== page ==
Friday, February 15, 2013

Ayun Haliday on the Horror of Odd Jobs

The Denver Post

No more odd jobs for Ayun Halliday

July 10, 2005

By Dylan Foley

Special to The Denver Post Ayun Halliday proves that being a slacker doesn't end at 25. In her new memoir, "Job Hopper," the actor and writer details some of the dozens of jobs she had in a 10-year period in Chicago, from nude model to failed cocktail waitress and illegal massage therapist.

Halliday's tale is no sob story. Halliday makes merciless observations on her bosses and herself as a rebellious employee. As a waitress, she eats the forbidden tiramisu at an Italian restaurant and in her essay, "Smells Like Teen Spirit," she details her work at a costume shop and how she borrows the owner's pride and joy, the wedding dress from "Brigadoon." All the while, Halliday pursues her dream of becoming a big name in the small alternative theater scene in Chicago.

"I had made the grand decision at one point to drop out from being an actor to pursue a more lucrative career as a poet. I auditioned for the Neo-Futurists (an alternative theater company) one dark and stormy night in 1988, and that was why I continued acting."

Halliday, 40, is a columnist for Bust magazine and author of two previous comic memoirs.

After quitting a job, Halliday would take her dreams to the classifieds. "The thing that all my jobs had in common was I found them through the classified ads," she said. "I would open up the ads in The Chicago Reader and would think, 'I'm going to get something great this time.' Now at 40, I still read the classified ads and I think, 'These jobs are bad."'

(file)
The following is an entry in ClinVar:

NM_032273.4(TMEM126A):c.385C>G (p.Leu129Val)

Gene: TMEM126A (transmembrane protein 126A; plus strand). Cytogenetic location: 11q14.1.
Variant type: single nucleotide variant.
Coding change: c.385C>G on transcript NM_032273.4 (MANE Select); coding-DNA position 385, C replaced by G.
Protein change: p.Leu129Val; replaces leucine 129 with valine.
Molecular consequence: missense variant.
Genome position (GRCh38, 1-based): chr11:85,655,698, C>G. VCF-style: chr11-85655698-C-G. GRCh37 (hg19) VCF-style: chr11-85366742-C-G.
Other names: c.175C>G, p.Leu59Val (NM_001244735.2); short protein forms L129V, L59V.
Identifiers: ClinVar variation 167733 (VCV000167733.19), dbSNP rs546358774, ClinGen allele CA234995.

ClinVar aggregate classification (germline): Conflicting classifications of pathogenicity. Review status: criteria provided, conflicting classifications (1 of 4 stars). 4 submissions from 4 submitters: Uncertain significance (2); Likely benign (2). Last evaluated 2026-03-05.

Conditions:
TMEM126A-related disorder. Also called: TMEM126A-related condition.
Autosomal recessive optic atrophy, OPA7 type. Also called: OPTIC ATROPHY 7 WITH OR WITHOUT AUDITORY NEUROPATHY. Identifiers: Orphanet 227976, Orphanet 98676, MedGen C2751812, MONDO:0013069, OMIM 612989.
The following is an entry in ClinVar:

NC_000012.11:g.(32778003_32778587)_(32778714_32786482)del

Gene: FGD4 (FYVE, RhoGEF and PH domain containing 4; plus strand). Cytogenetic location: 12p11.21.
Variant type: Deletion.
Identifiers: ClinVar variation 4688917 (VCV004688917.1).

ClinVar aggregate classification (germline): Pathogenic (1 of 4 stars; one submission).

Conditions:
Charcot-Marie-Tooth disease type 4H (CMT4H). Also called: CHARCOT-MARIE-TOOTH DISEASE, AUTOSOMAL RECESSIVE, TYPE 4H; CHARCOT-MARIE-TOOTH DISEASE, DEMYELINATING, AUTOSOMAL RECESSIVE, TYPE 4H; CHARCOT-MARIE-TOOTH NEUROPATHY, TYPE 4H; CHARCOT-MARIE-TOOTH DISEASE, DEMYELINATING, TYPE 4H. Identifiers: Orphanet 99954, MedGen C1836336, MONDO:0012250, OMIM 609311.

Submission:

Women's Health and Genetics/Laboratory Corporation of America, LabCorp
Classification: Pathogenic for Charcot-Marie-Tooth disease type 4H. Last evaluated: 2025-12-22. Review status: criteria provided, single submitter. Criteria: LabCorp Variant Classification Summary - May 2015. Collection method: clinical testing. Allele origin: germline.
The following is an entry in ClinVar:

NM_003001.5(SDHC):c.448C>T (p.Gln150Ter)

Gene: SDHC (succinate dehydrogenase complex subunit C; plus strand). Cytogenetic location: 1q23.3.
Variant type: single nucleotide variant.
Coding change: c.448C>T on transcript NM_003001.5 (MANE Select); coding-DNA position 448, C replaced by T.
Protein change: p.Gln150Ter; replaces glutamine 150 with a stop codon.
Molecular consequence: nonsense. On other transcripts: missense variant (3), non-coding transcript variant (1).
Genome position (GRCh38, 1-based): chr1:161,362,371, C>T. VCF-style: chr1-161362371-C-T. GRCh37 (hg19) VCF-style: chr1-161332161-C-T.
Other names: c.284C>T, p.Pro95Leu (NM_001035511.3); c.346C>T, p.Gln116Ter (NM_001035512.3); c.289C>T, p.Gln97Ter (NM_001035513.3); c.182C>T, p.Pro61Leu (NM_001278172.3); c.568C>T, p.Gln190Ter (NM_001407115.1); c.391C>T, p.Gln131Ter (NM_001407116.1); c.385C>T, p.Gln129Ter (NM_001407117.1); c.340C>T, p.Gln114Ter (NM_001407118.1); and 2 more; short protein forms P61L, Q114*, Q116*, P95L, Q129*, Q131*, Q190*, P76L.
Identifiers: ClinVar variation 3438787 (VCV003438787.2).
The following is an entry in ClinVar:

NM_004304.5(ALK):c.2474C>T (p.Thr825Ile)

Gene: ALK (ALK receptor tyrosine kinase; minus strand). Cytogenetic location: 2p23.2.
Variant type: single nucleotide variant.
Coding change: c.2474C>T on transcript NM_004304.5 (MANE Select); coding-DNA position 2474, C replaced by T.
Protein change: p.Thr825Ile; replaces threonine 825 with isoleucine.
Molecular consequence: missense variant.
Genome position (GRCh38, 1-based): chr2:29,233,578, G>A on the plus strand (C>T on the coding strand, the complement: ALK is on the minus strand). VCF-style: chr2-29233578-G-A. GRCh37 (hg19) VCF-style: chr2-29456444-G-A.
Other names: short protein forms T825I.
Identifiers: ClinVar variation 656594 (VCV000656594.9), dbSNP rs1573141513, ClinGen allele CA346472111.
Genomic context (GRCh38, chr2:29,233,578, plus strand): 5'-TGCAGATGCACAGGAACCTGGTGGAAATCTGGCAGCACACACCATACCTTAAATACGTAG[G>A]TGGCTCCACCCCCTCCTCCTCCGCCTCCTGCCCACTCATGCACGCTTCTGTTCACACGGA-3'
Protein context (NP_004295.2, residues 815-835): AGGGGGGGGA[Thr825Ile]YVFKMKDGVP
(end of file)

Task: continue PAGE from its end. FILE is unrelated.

Despite rarely making more than $6 an hour in 1990s Chicago, Halliday's dreams of becoming a big actress seemed ironclad. "I was clinging so hard to the Neo-Futurists," she said. "We had had a certain kind of success. We had packed houses. I didn't want to be a movie star, anyway. I wanted to be a famous downtown Chicago actress."

Despite being the eternal short-term employee, Halliday still yearned for community. In one moment of high comedy, she winds up with a bunch of office workers who are obsessed with the cartoon character Garfield.

"Temping was my attempt to go straight, to buckle down and to make serious money," she said. "It turned out that I don't fit in with people who get a big bang out of Garfield. There was nothing wrong with it, but I felt like a Martian dropped into their midst. Here I was, an actress and I couldn't even successfully fake it. When I left the office, one of the women said to me, 'I know I'll see your name in lights one day, Pam."'

Many of the bosses depicted by Halliday are absurd, but she often knocks the stuffing out of herself as a subversive employee, even feigning illness for personal gain.

"I wasn't so much motivated by the idea of sticking it to the man, but sometimes it was like, 'Gee, they have all these office supplies. I need these,"' Halliday explained somewhat sheepishly. "Often these jobs weren't stimulating enough. If something came along, like going to a Grateful Dead concert with a friend's boyfriend, I would suddenly dislocate my knee. Then I'd feel guilty afterwards, so I'd wear a knee brace for days."

In the end, Halliday is saved from a life of human bondage to low-paying jobs when her husband, Greg Kotis, wrote the unlikely smash-hit anti-musical "Urinetown."

"It felt like grabbing the brass ring when you didn't mean to," said Halliday. "Then it's like, 'You better lay another golden egg, my friend.' People ask, 'Aren't you going to buy an apartment?" I say, 'No, we spent it all buying take-out sushi."'

Dylan Foley is a freelance writer from Brooklyn, NY.


Job Hopper: The Checkered Career of a Down-Market Dilettante

By Ayun Halliday

Seal Press, 256 pages, $15

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